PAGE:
But I just gave my dog earlier! In this case, dry shampoo will help. Dry shampoo products can be applied directly to your dog’s coat without any water needed. You simply massage the foamy substance into the dog’s coat using your hands. After that, you need to massage the dog’s coat with a towel. A good brush after this will also help.
Please remember that dry shampoo should never be used too often. The rule of thumb is using it twice or thrice in a row on your dog. After that, you need to give the pooch a full bath. Using dry shampoo without giving the dog a proper bath will lead to matting and bad odor.
🐶Daily brushing helps
Daily brushing does a lot in removing dirt and dust that could cause a bad smell on your dog’s coat. A five-minute brushing session with your dog is enough to keep its coat tangle-free. Aside from that, the brushing stroke will stimulate the production of natural oils in your dog’s skin.
However, you should only use bristle or pin brushes for daily brushing. Deshedding tools are reserved for periodic use only. Using it often will damage your dog’s coat.
🐶Ventilation is important
One of the major culprits to odor buildup on your dog’s coat is trapped moisture. After your dog went outdoors, let it ‘aerate’ on the porch. You can also use your hairdryer on the lowest heat setting to dry your dog’s moist coat.
🐶Give it a trim
Like humans, dogs need a trim from time to time. Again, I said trim, not shave. Shaving your dog is a no-no because it will damage its coat. The shaved part may not grow back naturally.
For dogs with ‘feathers’ like Golden Retrievers, keeping the feathers in a decent length will help prevent the accumulation of dirt. In general, keeping your dog’s coat at a manageable length will reduce the dirt that could be trapped on it.
If you don’t have any experience trimming your dog, it’s best to bring your pet to a professional groomer. Quarterly trims work well for my dog, though non-shedding breeds may need more frequent visits to a groomer.
🐶Check for skin problems
Also, make it a habit to check your dog’s skin as you brush its coat. This will let you notice any changes that could indicate a skin problem. Remember that when it comes to your dog’s health problems, early intervention is the key. This will save your nose from the bad odor and your dog from the suffering.
🐶Limit your dog’s outdoor trips
Lastly, consider limiting your dog’s access outdoors. Limited exposure to pollutants, ambient odors, and other elements means less stinky smell. You can find other ways to keep your dog busy indoors.
If you are to take your dog outdoors, always supervise it. This way, you can intervene if the doggo ever tries to dig through garbage or soak in mud.
In this video, Dr. Andrew Jones tells us more about how to fix a stinky dog using a few supplies:
Should you worry about a stinky dog?
Based on my experience, a stinky dog isn’t usually a cause of major concern. Canines love running around and exploring things that intrigue them, no matter how gross it could be.
As long as your dog isn’t eating anything weird or showing adverse signs of skin irritation, you shouldn’t panic. Clean the dog up and see if the smell won’t go away. If the odor doesn’t seem to abate even after bathing, I suggest that you call the vet.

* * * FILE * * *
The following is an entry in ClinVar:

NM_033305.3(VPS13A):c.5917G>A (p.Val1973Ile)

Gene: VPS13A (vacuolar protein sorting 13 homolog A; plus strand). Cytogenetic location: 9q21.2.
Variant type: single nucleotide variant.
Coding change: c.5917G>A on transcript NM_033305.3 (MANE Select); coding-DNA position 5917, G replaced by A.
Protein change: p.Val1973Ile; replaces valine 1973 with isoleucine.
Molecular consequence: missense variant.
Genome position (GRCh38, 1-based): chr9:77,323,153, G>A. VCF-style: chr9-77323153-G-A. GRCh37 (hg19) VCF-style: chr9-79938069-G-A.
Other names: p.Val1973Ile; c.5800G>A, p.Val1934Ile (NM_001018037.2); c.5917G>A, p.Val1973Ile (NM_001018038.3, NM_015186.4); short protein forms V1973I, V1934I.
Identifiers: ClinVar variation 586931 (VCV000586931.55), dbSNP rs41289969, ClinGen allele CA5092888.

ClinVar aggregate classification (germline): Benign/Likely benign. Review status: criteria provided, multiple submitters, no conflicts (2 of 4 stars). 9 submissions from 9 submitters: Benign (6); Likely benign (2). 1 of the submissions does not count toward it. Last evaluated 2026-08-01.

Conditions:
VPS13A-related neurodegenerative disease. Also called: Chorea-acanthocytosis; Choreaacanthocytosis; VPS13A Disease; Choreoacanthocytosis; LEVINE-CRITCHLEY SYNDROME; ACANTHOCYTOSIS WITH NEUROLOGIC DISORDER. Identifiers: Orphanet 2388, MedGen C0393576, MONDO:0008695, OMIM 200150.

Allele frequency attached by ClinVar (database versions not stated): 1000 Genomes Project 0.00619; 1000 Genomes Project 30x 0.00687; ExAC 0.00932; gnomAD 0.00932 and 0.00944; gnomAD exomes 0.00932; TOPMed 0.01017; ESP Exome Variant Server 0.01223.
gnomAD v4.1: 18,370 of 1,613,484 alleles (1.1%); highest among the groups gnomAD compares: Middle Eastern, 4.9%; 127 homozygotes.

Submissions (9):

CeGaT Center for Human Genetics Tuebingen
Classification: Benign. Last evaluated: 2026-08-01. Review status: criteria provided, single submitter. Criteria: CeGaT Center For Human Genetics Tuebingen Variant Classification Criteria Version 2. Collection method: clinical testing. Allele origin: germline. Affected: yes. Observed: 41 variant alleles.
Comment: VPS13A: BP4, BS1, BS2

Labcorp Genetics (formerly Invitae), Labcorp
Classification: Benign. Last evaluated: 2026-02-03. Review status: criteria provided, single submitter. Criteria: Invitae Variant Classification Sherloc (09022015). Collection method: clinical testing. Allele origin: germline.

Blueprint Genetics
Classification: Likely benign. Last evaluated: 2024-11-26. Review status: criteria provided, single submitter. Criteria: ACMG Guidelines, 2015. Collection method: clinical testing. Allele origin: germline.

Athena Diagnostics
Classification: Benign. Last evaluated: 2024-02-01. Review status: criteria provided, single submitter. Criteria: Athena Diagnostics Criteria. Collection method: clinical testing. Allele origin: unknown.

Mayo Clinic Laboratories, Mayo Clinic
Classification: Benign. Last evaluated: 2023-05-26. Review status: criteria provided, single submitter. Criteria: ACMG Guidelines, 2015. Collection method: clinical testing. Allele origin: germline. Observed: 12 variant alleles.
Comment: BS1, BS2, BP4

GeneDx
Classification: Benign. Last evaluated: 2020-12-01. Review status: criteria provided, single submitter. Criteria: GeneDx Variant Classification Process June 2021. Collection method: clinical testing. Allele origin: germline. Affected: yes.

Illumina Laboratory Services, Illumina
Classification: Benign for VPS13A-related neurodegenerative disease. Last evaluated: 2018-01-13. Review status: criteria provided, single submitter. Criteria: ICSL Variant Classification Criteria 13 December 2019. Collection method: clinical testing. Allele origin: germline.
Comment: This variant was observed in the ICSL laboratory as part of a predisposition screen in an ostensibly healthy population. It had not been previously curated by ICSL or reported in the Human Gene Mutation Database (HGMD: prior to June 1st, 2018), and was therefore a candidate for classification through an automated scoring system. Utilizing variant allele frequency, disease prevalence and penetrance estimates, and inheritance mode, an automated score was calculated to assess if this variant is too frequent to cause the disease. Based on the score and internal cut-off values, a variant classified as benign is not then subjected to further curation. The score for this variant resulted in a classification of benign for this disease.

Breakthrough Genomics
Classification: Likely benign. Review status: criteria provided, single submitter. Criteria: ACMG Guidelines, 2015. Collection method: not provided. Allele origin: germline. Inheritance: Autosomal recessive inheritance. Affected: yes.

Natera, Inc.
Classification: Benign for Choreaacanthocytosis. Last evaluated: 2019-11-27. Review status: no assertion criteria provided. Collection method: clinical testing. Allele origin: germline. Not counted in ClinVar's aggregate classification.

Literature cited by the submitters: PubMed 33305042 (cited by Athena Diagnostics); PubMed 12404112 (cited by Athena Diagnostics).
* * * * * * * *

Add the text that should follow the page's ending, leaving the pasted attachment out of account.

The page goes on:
Take note that animal scents like a skunk spray may take a few washes to be completely removed. If the dog appears lethargic and has a poor appetite after the skunk spray, you should consult the vet.
Frequently Asked Questions
Q: Does Febreze get rid of dog smell?
A: If your dog left a nasty smell on your couch and other fabric surfaces, a Febreze fabric spray would help. Remember, NEVER spray any fabric cleaners on your dog. This is unsafe, and it will cause serious irritation and further problems on its coat. I suggest bathing the dog instead or using a dry shampoo if the smell is unbearable.
Q: How do I stop my dog from smelling between baths?
A: To keep your dog fresh between baths, you should brush it regularly and limit its access to dirt. You can also use dry shampoo to clean minor dirt and neutralize the smell. It’s also important to clean your dog’s bedding, toys, and bowls to prevent any odor buildup.
Q: What do groomers use to make dogs smell good?
A: Many times, professional groomers use perfume made, especially for canines. It usually has a baby powder scent that’s very appealing to pet owners. Take note that this perfume or cologne is made for dogs and not the ones for humans. If you’re curious, you can try asking your dog’s groomer about the products they’re using.
Q: Why does my dog get Frito smell on his paws?
A: The yeasty smell dogs have on their paws is due to the Proteus bacterium. Also, the most common is sweat being stuck on your dog’s sweat glands on the paws and adjacent fur. To get rid of this, you can try washing your dog’s paws with a mixture of apple cider vinegar and hydrogen peroxide mixed in a gallon of water. If this didn’t work, you could consult the veterinarian for other treatments.
Q: Why does my dog smell so bad after a bath?
A: It’s possible that you didn’t dry your dog’s coat properly. The trapped moisture will then harbor bacteria that will cause a bad smell hours after the bath. For thick and long-haired dogs, you can use a hairdryer with controlled heat levels. You should also invest in high-quality dog shampoo that works well in neutralizing bad smell.
If a dog smells bad after going outside, you should check its coat first. Dirt, pollutants, and outdoor elements are likely the culprit. However, you should also watch out for skunk sprays and skin problems that require immediate treatment. If the smell isn’t going away, I suggest that you call the veterinarian for professional advice.